Culture of Design

In the last three years, I have seen Microsoft’s design culture shift to tackle hairy design challenges that are rooted in legacy tradition. Business Week recently acknowledged the positive changes at Microsoft in the article, The Soul of a New Microsoft. For Microsoft Office, Jensen Harris and Julie Larson-Green both had a hand in the extreme makeover. Anyone who has launched Office 2007 see how Microsoft is using design to drive new business; after all, good design always ties back to customer value, and in the end, profits for the company.

This isn’t Shareware

I can remember how uninterested folks at Microsoft were in fixing Access design issues such as the getting started experience, AutoFormats, and graphics in the wizards. Instead, the team’s focus was on building great data applications. However, during the Office 2007 development cycle, visual design and usability were linked to P1 features. It was during this time that I saw that the ascetics of our products and the work artifacts are direct influencers on a customer’s eagerness to upgrade. In addition to Office 2007, we’ve seen this with Zune and Xbox.

I recall a meeting last year with a development lead on the Office User Experience team. The topic of design came up and I talked about the need to convince internal developers why design change is important. He mentioned that Jensen Harris had sold design to the developers on his team by explaining, “we aren’t selling shareware.” While shareware serves an important customer niche, it’s traditionally not pretty.

From my experience, applications that emit a positive vibe with customers are difficult to throw away and easier to extend. Users tend to gravitate to them because they help get their job done with more efficiency and pleasure. I think everyone enjoys producing work product that looks professional which leads to increased customer satisfaction and "good profits."

The Ultimate Question

Gail Giacobbe, the new Lead Program Manager for the SharePoint collaboration platform, recently turned me on to the great book, The Ultimate Question: Driving Good Profits and True Growth by Fred Reichheld. The book helps businesses think differently about their customer relationships. It has changed in many ways how I evaluate the products and services that I use on a daily basis. Reichheld explains there are good profits and bad profits, and companies that earn good profits become industry leaders.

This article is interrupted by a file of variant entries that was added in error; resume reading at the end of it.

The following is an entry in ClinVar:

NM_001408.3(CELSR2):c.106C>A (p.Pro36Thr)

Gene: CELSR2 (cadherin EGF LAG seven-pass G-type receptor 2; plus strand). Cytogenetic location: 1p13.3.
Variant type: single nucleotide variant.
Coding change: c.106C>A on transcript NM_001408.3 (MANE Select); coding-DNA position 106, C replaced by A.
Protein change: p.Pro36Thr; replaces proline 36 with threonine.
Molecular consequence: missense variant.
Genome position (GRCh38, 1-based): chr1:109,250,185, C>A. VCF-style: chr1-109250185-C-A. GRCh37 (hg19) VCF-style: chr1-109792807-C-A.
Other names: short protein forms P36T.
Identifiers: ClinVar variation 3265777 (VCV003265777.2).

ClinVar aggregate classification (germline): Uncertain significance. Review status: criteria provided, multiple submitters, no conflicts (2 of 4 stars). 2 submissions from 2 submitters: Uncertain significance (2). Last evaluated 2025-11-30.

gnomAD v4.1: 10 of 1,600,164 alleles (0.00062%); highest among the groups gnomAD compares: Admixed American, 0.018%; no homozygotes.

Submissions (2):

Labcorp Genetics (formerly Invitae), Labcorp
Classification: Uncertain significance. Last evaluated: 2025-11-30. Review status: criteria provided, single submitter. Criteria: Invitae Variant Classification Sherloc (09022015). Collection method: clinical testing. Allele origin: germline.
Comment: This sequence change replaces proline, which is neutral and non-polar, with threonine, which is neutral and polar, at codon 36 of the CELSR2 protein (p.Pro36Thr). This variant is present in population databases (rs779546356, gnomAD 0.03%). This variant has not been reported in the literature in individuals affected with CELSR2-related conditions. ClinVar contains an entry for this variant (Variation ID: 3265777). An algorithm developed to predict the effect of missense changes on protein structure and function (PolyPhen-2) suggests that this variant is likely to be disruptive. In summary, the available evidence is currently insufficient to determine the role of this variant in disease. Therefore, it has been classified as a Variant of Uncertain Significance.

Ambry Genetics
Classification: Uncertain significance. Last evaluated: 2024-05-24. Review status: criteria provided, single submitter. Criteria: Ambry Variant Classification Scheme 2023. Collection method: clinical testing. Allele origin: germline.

Bad profits are earned at the customer’s expense. They extract money from customers, but do so in a manner that alienates customers and demoralizes employees. Examples include airline change ticket fees and ATM banking fees.

Good profits; however, “are earned with customers’ enthusiastic cooperation.” They delight customers through good customer service and great products. Not only do customers want to come back, they tell friends, family, and colleagues. Things like free online shipping and low management fees for mutual funds are examples of good profits.

Reichheld talks about how important it is that company executives are held accountable for good profits. Until recently, this was a hard to track and quantify. The premise is to ask one simple question…

“On a scale of one to ten, how likely is it that you would recommend [company x] to a friend or colleague?”

Customers that answer 10-9 are considered promoters, 8-7 are passive, and 0-6 are detractors. The Net Promoter Score (NPS) is calculated by Promoters minus Detractors. This survey and formula gives a department or company an easy-to-understand and effective way to track performance.

I love this approach for a number of reasons. First, it gives me as a tool for communicating why a particular bug or design flaw can potentially detract from sales. In Access 2007, we fixed a number of legacy issues people had to hack around while trying to build applications. Marketing doesn’t talk about those issues, but I have already seen quite a bit of buzz and appreciation from developers. No longer do I have to hear, “the marketing team can’t sell, ‘Now Sucks Less.’”

Microsoft religiously tracks its NPS for all of its online services. If I ran Office, every team member would know their NPS and focused on moving the score higher.

Conclusion

Good design is not easy. It takes time, focus, energy and talent. In most situations, you need to learn how to express business value through impassioned customer service.